The fiscal illusion: is this why Owen Jones defends benefits for wealthy pensioners?

There are a number of theories about why government spending in developed countries has such a persistent upward tendency, only coming to a halt once the public has been so thoroughly milked that for most types of taxes, the peak of the Laffer curve comes within sight. But the most plausible ‘Occam’s razor’ style explanation is the fiscal illusion effect: the benefits of Big Government are tangible and concentrated; the costs are obscure and dispersed.

On the one hand, most of us have no idea how much government largesse actually costs us. We know how much income tax, employee national insurance and council tax we pay, but those account for not even half of total tax revenue. All other taxes and quasi-taxes are more or less opaque. Could you give a realistic estimate of how much you pay in VAT, fuel duty, the various alcohol duties, air passenger duty and climate change levy, etc.? Could you guess what proportion of so-called ‘employer’ national insurance rates has actually been subtracted from your salary, or what proportion of so-called business rates and corporation tax is actually added to the consumer prices you pay? Do you know what part of your electricity and heating bills are explained by renewable energy obligations, a tax in everything but name? No, because these are paid in dribs and drabs, spread out, scattered, and often obfuscated. 

Yet at the same time, if you receive income transfers from the government, you will presumably have a fairly good idea of the sums involved. Transfers such as Child Benefit or Winter Fuel Payment are discrete, regular and tangible, and the same applies to near-cash equivalents like free TV licenses or free bus passes. Libertarians sometimes argue that the state grows by robbing Peter to pay Paul, thus securing Paul’s vote. But nowadays, a substantial proportion of government activity consists of robbing Peter to pay Peter. More precisely, of picking Peter’s back pocket many, many times, taking only a small sum each time, and then eventually handing him back a large sum at once and upfront. These mechanisms were identified over a hundred years ago by the proto-Public Choice economist Amilcare Puviani, and systematised in the 1960s by James M. Buchanan. Universal pensioner benefits in the UK, which have recently come under fire because they extend to households who are not ‘needy’ by any stretch of the imagination, fit that description quite neatly.

Friends of Big Government rely on fiscal illusions, because governments could not grow as fat without them. This is why there is nothing surprising or inconsistent if a commentator such as Owen Jones now defends benefits for wealthy pensioners. If you want fiscal exploitation to work in the long run, you have to keep the milk cows happy, which means throwing them some goodies once in a while, exclaiming ‘see, you’re getting something in return for that milk!’ Advocates of government obesity like Jones know this, as the following passage shows:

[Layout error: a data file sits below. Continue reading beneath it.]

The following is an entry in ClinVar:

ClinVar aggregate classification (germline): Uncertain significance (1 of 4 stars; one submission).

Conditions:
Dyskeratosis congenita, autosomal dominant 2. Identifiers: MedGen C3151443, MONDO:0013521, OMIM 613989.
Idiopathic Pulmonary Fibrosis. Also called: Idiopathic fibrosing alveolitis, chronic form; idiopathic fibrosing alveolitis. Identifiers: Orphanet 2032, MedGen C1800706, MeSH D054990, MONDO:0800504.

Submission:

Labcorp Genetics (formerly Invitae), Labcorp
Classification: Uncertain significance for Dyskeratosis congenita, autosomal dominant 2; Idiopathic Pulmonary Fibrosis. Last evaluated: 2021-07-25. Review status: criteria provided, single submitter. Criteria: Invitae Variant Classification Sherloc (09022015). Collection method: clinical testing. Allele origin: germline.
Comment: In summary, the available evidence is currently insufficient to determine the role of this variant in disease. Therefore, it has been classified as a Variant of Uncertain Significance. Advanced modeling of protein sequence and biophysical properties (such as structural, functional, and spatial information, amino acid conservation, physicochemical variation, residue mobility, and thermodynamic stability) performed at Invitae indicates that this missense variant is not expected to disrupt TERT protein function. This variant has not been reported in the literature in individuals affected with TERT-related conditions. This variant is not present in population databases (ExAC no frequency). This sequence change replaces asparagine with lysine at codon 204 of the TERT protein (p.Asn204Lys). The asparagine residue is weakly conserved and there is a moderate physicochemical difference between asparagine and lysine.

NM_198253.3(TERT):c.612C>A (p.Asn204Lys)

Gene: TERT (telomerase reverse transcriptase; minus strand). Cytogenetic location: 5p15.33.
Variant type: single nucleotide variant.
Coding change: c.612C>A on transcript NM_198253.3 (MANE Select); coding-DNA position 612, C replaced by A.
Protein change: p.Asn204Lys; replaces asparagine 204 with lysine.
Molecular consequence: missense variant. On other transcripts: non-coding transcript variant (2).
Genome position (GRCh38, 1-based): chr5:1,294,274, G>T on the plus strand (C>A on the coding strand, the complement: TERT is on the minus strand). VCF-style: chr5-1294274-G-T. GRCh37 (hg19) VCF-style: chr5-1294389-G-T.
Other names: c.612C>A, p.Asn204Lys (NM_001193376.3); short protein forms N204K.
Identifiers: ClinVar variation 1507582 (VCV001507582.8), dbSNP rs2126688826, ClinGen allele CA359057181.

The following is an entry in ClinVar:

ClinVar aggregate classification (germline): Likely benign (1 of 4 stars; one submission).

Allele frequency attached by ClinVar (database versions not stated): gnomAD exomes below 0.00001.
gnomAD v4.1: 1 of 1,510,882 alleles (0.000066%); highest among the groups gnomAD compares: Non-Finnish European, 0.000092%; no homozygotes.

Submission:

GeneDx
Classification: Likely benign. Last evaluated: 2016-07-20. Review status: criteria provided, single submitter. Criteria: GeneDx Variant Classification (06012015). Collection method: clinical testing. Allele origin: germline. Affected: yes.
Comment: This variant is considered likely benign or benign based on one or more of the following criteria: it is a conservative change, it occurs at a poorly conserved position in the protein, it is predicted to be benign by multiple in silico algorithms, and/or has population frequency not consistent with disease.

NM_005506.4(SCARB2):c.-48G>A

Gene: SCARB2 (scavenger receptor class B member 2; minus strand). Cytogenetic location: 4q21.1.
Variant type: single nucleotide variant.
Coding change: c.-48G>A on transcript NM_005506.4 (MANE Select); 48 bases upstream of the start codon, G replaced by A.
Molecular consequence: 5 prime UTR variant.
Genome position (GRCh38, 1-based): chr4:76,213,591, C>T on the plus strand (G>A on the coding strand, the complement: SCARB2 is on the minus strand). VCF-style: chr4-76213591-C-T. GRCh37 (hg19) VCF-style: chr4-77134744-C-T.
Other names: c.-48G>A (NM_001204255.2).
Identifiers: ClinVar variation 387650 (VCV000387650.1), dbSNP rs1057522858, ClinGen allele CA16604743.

‘Stripping the welfare state of its universalism will breed a middle-class that is furious about paying large chunks of tax, getting nothing back and subsidising the supposedly less deserving.’

Ending universal old-age benefits would not just be fiscally sound. It would also be a – very small –step towards greater fiscal transparency. No wonder the Owen Joneses of the country are railing against it.

Indeed - but this is a long-standing doctrine of the welfare state, made perfectly explicit by the Beveridge Report, its foundational work. The Report argued that the welfare state must be universal, in order that it receive the support of all groups in society. This is true in most cases - education, healthcare etc. This does indeed explain why people like Owen Jones are so strongly resistant to any changes to these benefits which threaten their universality, as they also perceive that people are far less happy to pay for something which they do not receive (witness greater hostility to unemployment benefit, say, than to the NHS). In my view, the best way to dismantle the welfare state from the point of view of political strategy would be to gradually deny its benefits to 'the rich' - those on a certain household income would be denied 'free' healthcare and education but it would not be denied to those on lower incomes.

While there are strong political-economy arguments for scrapping universal benefits, there are enormous problems associated with means-testing - in particular the negative effect it has on incentives to work and save. If universal benefits are ended, it's important that other benefit rates are adjusted to limit the harmful impact of extending means-testing.

Richard - I agree, which is one of the many arguments that are used against doing so. But these problems could be overcome by a reforming government of real courage and with clarity of vision. Some chance!! Ultimately, however, these issues demonstrate why there should not be a welfare state at any level of income, but the vast apparatus can only be rolled back - if at all - by gradual changes.

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